Ever since he was first nominated for president, there has been speculation about whether or not Donald Trump would actually fire special counsel Robert Mueller. So far, the answer to that question is “no” — at least, not yet.
Investor and entrepreneur Andy Beal says he has the numbers to prove it. And after nearly a year of covering the Trump presidency, he can state with confidence that the odds of Mueller being fired are no more than 50/50.
Let’s dive into the numbers.
Full Mueller Report
When it comes to the federal investigation into Russian meddling in the 2016 election, there is no question that special counsel Robert Mueller’s findings are a matter of public record. Already, the redacted version of the full Mueller report has been published by the Justice Department and made available to the public.
After almost a year, the full Mueller report is a great source of information about the president’s alleged ties to Russia. It details, in incredibly thorough fashion, every single thing Mueller came across during his investigation. From the end of the special counsel’s appointment in March 2017 to today, the report offers a comprehensive review of the Russia investigation from every angle.
What makes the report so valuable is the fact that it is a rare bird to have an investigative reporter gain complete access to such a high-profile and sensitive matter. Typically, the Justice Department and special counsel investigations remain tightly sealed until the official report is published. This case is different.
Mueller Focused On Two Phases Of Investigation
The Mueller report devotes two full sections to reviewing the evidence before reaching any conclusions about the president’s behavior. In the first section, titled “The Investigation,” Mueller recounts that his investigation was initially focused on four areas: (1) the Trump campaign’s connection to the Russian government and whether or not the campaign collaborated with Russia to influence the 2016 election; (2) Trump’s business dealings with Russia, (3) whether Trump or anyone associated with him obstructed justice; and (4) whether or not Trump engaged in illicit sexual conduct.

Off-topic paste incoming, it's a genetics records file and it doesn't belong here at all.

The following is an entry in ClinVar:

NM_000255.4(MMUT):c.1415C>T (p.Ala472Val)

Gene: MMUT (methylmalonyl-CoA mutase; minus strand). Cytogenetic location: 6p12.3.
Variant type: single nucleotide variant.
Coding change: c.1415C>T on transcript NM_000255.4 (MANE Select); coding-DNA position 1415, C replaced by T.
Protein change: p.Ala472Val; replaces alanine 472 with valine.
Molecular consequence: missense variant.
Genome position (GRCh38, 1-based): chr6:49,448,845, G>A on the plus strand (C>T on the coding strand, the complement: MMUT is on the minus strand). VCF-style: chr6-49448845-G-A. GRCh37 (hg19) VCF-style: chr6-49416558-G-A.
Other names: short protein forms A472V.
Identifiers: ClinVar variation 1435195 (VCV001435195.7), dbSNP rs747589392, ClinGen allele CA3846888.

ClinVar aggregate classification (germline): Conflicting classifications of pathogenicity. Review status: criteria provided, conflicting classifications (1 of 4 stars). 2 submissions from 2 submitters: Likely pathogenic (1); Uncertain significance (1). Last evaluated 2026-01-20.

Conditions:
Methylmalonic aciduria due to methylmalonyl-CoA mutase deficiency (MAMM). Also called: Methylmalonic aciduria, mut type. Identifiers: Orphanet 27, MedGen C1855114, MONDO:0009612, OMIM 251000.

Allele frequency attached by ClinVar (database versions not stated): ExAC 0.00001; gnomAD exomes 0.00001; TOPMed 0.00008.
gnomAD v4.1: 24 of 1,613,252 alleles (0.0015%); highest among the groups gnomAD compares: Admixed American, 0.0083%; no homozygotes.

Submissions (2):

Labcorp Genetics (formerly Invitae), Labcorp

Mueller’s investigators scoured over 200,000 documents and interviewed hundreds of witnesses in order to piece together a clear picture of where these matters stood at the beginning of his tenure. The result is a very detailed report that paints a clear picture of the Trump campaign’s relationship with Russia and the president’s behavior both before and after he assumed office.
Did The President Collude With Russia?
One of the most pressing questions following the report’s publication was whether or not Donald Trump colluded with Russia during the 2016 campaign. Although the report does not explicitly answer this question, it offers plenty of circumstantial evidence that the Trump campaign did, in fact, coordinate with Russia to influence the 2016 presidential election.
To start, the report details an unverified dossier alleging that Russia has compromising information on Trump. According to the report, former British spy Christopher Steele compiled the dossier after interviewing a number of Trump’s former employees and advisers. Many of Steele’s allegations have been confirmed by subsequent reporting, including the media accounts of Michael Cohen, Paul Manafort, and Jared Kushner. These accounts corroborate much of what Steele wrote about the president’s behavior and potential crimes.
The report also contains a wealth of information about Michael Flynn, Trump’s first national security adviser. It was Flynn’s connections to Russia that ultimately led to his dismissal from the White House in February 2017. (He has since pleaded guilty to lying to the FBI and is currently serving a sentence of probation). According to the Mueller report, Flynn and his wife, who also worked for the Trump campaign, attended a gala dinner hosted by Russian President Vladimir Putin in 2015. The next month, Putin sponsored a large, private gathering at the St. Regis Hotel in New York City, where Flynn and his wife joined hundreds of Russian and Ukrainian business executives, politicians, and others in a private conversation with Trump.
Further, as the New York Times’ Charlie Savage points out, the report details many examples of the president’s public praise for Putin and Russia. For example, during a press conference in July 2017, Trump stated, “I don’t know Putin. I have no idea who that is. Who is he?” (Emphasis added). And in January 2018, during an interview with Reuters, Trump said, “I don’t think it would be appropriate for me to comment on [the Putin government’s] actions.”